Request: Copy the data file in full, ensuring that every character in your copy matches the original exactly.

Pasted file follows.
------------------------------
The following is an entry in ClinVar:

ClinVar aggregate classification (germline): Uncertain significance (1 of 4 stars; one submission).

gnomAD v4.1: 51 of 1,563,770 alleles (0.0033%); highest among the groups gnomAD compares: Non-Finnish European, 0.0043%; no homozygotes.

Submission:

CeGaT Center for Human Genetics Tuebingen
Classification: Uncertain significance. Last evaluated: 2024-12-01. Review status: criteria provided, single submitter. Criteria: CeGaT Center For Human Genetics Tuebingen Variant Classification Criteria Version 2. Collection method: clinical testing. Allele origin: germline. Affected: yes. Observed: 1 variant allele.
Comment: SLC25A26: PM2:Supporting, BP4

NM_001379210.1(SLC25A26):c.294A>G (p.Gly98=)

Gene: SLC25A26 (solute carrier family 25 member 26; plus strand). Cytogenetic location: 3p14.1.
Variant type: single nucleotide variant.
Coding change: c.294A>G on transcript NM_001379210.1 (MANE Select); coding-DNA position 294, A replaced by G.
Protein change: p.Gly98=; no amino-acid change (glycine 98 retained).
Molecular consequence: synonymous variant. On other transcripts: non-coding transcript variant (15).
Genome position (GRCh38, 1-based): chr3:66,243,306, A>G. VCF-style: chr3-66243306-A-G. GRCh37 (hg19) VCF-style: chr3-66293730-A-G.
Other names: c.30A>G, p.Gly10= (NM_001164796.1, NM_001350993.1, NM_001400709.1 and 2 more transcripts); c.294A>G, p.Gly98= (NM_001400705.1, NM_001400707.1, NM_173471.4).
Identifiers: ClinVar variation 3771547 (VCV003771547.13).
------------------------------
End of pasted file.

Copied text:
The following is an entry in ClinVar:

ClinVar aggregate classification (germline): Uncertain significance (1 of 4 stars; one submission).

gnomAD v4.1: 51 of 1,563,770 alleles (0.0033%); highest among the groups gnomAD compares: Non-Finnish European, 0.0043%; no homozygotes.

Submission:

CeGaT Center for Human Genetics Tuebingen
Classification: Uncertain significance. Last evaluated: 2024-12-01. Review status: criteria provided, single submitter. Criteria: CeGaT Center For Human Genetics Tuebingen Variant Classification Criteria Version 2. Collection method: clinical testing. Allele origin: germline. Affected: yes. Observed: 1 variant allele.
Comment: SLC25A26: PM2:Supporting, BP4

NM_001379210.1(SLC25A26):c.294A>G (p.Gly98=)

Gene: SLC25A26 (solute carrier family 25 member 26; plus strand). Cytogenetic location: 3p14.1.
Variant type: single nucleotide variant.
Coding change: c.294A>G on transcript NM_001379210.1 (MANE Select); coding-DNA position 294, A replaced by G.
Protein change: p.Gly98=; no amino-acid change (glycine 98 retained).
Molecular consequence: synonymous variant. On other transcripts: non-coding transcript variant (15).
Genome position (GRCh38, 1-based): chr3:66,243,306, A>G. VCF-style: chr3-66243306-A-G. GRCh37 (hg19) VCF-style: chr3-66293730-A-G.
Other names: c.30A>G, p.Gly10= (NM_001164796.1, NM_001350993.1, NM_001400709.1 and 2 more transcripts); c.294A>G, p.Gly98= (NM_001400705.1, NM_001400707.1, NM_173471.4).
Identifiers: ClinVar variation 3771547 (VCV003771547.13).